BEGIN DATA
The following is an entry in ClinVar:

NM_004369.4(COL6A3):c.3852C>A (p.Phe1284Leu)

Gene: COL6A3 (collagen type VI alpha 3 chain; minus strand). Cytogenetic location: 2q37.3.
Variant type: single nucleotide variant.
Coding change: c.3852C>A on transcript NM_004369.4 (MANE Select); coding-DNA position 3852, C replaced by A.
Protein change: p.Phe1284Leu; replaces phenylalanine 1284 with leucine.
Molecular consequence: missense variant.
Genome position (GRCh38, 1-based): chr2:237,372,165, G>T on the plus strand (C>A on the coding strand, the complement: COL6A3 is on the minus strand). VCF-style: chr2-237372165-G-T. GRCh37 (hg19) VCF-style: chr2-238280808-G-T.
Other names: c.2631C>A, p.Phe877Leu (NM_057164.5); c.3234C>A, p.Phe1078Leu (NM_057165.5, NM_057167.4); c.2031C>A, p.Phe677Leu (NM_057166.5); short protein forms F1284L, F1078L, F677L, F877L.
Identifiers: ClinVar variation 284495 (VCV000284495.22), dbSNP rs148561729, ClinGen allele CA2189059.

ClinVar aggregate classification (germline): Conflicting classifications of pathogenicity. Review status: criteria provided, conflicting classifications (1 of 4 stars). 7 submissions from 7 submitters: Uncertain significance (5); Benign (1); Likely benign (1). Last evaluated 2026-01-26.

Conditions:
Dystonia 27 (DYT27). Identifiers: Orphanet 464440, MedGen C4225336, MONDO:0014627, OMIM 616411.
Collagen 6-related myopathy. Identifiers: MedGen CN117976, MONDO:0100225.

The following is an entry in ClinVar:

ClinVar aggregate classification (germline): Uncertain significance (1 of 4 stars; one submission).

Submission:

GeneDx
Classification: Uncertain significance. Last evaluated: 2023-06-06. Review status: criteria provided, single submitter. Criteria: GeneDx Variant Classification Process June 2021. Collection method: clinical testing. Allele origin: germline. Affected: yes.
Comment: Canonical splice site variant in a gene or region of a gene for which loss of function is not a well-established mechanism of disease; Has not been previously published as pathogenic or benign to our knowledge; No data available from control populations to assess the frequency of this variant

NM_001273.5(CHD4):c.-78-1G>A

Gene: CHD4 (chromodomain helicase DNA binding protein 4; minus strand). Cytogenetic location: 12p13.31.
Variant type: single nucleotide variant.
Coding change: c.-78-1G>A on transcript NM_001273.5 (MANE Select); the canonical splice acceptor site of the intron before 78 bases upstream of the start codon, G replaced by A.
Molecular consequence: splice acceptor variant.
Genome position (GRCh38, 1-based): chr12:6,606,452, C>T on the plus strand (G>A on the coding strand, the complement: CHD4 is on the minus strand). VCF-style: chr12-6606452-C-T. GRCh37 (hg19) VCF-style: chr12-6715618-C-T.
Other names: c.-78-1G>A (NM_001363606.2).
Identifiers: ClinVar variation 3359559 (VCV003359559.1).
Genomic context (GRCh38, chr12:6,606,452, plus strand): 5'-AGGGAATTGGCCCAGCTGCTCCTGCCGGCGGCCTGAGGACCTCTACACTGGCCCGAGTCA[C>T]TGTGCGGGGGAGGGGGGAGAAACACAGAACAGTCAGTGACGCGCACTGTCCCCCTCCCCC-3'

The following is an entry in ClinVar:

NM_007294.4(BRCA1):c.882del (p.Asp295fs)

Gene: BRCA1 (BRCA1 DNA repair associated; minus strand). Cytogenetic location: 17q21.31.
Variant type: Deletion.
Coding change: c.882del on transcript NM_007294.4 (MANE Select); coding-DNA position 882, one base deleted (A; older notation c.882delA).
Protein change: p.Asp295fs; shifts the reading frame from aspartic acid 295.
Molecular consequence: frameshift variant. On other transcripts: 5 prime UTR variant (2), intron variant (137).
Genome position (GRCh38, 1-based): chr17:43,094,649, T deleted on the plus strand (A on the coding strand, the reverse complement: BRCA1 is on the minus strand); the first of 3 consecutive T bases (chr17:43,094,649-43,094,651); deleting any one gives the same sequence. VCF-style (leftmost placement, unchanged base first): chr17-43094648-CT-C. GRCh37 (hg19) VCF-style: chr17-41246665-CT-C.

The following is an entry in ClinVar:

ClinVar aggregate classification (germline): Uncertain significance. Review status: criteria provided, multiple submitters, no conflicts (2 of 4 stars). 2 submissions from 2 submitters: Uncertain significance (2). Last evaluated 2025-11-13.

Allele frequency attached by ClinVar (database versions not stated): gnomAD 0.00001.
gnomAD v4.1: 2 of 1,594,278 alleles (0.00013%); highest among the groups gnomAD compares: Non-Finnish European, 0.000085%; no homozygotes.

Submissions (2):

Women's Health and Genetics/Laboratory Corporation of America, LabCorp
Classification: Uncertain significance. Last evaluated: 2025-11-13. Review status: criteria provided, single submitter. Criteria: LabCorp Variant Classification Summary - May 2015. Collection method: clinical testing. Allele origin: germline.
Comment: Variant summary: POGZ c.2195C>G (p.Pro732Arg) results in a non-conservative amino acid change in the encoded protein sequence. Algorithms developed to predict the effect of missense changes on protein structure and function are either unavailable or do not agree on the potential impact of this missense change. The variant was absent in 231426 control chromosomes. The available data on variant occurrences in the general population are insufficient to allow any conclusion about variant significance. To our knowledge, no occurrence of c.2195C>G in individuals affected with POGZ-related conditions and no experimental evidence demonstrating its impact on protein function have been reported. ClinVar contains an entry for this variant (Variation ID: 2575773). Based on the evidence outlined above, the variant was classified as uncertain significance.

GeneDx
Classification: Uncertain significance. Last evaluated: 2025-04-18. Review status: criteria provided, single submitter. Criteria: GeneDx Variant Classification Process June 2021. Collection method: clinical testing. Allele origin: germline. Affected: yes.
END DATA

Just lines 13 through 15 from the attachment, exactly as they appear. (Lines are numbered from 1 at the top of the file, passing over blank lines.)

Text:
Dystonia 27 (DYT27). Identifiers: Orphanet 464440, MedGen C4225336, MONDO:0014627, OMIM 616411.
Collagen 6-related myopathy. Identifiers: MedGen CN117976, MONDO:0100225.

The following is an entry in ClinVar: